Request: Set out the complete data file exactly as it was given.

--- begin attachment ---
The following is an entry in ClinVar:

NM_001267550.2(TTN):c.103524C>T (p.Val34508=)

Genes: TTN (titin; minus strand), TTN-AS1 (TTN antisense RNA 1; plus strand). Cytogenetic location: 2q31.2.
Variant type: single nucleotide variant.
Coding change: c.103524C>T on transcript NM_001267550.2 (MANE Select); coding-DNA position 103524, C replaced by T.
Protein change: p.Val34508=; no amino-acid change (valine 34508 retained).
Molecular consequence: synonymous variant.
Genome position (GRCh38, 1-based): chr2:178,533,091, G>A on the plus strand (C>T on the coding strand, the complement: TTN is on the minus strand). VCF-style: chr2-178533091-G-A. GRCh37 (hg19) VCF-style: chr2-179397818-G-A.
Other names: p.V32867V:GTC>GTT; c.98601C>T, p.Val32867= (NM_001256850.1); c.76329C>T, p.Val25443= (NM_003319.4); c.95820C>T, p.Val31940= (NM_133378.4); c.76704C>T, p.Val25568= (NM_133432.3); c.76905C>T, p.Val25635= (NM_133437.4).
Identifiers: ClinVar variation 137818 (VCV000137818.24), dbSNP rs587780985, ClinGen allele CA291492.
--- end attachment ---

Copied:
The following is an entry in ClinVar:

NM_001267550.2(TTN):c.103524C>T (p.Val34508=)

Genes: TTN (titin; minus strand), TTN-AS1 (TTN antisense RNA 1; plus strand). Cytogenetic location: 2q31.2.
Variant type: single nucleotide variant.
Coding change: c.103524C>T on transcript NM_001267550.2 (MANE Select); coding-DNA position 103524, C replaced by T.
Protein change: p.Val34508=; no amino-acid change (valine 34508 retained).
Molecular consequence: synonymous variant.
Genome position (GRCh38, 1-based): chr2:178,533,091, G>A on the plus strand (C>T on the coding strand, the complement: TTN is on the minus strand). VCF-style: chr2-178533091-G-A. GRCh37 (hg19) VCF-style: chr2-179397818-G-A.
Other names: p.V32867V:GTC>GTT; c.98601C>T, p.Val32867= (NM_001256850.1); c.76329C>T, p.Val25443= (NM_003319.4); c.95820C>T, p.Val31940= (NM_133378.4); c.76704C>T, p.Val25568= (NM_133432.3); c.76905C>T, p.Val25635= (NM_133437.4).
Identifiers: ClinVar variation 137818 (VCV000137818.24), dbSNP rs587780985, ClinGen allele CA291492.